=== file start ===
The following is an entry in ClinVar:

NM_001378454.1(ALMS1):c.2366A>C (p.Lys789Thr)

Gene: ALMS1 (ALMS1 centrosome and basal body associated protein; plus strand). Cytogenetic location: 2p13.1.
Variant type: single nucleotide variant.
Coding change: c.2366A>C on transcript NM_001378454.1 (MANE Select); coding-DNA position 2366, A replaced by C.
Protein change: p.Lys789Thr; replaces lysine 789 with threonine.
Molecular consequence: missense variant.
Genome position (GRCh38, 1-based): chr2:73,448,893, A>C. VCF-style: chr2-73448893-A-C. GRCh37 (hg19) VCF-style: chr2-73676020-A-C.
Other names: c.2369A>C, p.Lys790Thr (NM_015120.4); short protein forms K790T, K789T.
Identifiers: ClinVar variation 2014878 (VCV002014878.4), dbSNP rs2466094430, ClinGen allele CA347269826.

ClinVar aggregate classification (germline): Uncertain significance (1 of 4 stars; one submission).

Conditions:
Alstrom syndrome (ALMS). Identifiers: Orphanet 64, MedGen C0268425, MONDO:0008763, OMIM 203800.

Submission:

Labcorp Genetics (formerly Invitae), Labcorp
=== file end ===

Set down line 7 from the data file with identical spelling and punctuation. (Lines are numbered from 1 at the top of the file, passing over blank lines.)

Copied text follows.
Molecular consequence: missense variant.